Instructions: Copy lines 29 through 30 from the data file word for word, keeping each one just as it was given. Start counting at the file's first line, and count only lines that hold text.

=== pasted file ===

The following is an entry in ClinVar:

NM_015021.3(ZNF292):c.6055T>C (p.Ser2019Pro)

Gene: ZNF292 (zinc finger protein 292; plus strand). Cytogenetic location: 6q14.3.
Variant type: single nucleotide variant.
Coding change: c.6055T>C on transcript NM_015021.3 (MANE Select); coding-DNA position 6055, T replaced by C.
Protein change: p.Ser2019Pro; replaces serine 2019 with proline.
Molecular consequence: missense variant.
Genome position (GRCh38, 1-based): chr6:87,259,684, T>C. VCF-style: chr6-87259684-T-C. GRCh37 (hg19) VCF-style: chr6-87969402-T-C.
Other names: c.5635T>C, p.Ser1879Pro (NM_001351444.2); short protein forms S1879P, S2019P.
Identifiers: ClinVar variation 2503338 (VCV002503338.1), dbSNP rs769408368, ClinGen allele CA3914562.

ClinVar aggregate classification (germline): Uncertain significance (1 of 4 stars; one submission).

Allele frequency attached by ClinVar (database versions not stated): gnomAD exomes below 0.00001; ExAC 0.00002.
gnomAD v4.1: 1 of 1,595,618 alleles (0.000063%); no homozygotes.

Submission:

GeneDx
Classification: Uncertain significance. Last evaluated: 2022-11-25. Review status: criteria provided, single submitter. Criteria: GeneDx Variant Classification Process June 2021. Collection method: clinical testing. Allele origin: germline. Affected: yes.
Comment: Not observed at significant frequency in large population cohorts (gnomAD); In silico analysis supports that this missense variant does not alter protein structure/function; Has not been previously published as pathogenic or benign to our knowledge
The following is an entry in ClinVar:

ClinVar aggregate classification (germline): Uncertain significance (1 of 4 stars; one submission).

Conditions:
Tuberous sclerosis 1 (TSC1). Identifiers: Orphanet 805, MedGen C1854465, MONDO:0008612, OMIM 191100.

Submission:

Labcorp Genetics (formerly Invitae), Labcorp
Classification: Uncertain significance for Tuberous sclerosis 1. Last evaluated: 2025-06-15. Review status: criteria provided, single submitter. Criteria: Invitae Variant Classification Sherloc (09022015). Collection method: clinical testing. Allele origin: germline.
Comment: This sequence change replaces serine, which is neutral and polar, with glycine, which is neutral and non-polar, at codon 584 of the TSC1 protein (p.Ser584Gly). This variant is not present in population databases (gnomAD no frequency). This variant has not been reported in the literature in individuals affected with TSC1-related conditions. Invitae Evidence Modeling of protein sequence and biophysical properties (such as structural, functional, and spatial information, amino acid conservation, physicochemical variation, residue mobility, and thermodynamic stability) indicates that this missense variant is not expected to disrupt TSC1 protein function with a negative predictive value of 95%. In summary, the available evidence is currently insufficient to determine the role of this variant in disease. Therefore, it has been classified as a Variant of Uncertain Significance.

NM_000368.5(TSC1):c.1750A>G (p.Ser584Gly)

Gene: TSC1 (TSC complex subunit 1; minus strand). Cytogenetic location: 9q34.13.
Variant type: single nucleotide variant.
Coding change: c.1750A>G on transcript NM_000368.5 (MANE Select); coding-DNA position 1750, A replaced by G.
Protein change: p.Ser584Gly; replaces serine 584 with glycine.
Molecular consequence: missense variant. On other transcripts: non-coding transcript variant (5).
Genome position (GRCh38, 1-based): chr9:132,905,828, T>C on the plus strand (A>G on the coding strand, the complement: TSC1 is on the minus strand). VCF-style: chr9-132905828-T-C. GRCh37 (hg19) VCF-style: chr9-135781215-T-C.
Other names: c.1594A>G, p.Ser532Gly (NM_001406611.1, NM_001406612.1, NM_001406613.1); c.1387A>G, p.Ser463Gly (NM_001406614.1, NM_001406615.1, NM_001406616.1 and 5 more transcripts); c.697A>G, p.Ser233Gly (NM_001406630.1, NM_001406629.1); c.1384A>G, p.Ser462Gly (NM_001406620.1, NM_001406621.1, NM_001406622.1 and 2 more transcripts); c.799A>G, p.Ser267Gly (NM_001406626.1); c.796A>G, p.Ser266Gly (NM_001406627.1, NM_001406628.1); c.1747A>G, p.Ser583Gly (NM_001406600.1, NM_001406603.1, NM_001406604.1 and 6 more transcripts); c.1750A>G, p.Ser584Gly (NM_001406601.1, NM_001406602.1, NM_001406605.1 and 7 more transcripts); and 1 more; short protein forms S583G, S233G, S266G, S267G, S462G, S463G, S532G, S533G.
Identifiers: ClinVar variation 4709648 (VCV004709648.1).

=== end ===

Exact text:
Coding change: c.1750A>G on transcript NM_000368.5 (MANE Select); coding-DNA position 1750, A replaced by G.
Protein change: p.Ser584Gly; replaces serine 584 with glycine.